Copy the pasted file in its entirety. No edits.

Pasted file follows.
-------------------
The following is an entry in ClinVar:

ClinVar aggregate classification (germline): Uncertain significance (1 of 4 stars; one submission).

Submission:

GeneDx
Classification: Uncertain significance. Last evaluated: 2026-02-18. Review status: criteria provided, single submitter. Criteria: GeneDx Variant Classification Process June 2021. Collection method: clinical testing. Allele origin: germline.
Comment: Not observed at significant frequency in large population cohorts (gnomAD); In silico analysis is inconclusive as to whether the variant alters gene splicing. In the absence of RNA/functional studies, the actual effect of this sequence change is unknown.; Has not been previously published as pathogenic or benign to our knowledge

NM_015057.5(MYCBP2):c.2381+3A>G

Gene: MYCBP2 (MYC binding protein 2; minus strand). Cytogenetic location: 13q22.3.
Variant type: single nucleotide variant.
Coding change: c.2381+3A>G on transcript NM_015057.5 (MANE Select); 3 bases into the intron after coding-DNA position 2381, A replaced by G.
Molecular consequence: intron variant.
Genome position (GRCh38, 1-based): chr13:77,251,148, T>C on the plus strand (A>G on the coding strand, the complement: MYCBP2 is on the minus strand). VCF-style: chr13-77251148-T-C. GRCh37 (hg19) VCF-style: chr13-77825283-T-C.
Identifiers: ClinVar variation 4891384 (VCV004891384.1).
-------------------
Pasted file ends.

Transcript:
The following is an entry in ClinVar:

ClinVar aggregate classification (germline): Uncertain significance (1 of 4 stars; one submission).

Submission:

GeneDx
Classification: Uncertain significance. Last evaluated: 2026-02-18. Review status: criteria provided, single submitter. Criteria: GeneDx Variant Classification Process June 2021. Collection method: clinical testing. Allele origin: germline.
Comment: Not observed at significant frequency in large population cohorts (gnomAD); In silico analysis is inconclusive as to whether the variant alters gene splicing. In the absence of RNA/functional studies, the actual effect of this sequence change is unknown.; Has not been previously published as pathogenic or benign to our knowledge

NM_015057.5(MYCBP2):c.2381+3A>G

Gene: MYCBP2 (MYC binding protein 2; minus strand). Cytogenetic location: 13q22.3.
Variant type: single nucleotide variant.
Coding change: c.2381+3A>G on transcript NM_015057.5 (MANE Select); 3 bases into the intron after coding-DNA position 2381, A replaced by G.
Molecular consequence: intron variant.
Genome position (GRCh38, 1-based): chr13:77,251,148, T>C on the plus strand (A>G on the coding strand, the complement: MYCBP2 is on the minus strand). VCF-style: chr13-77251148-T-C. GRCh37 (hg19) VCF-style: chr13-77825283-T-C.
Identifiers: ClinVar variation 4891384 (VCV004891384.1).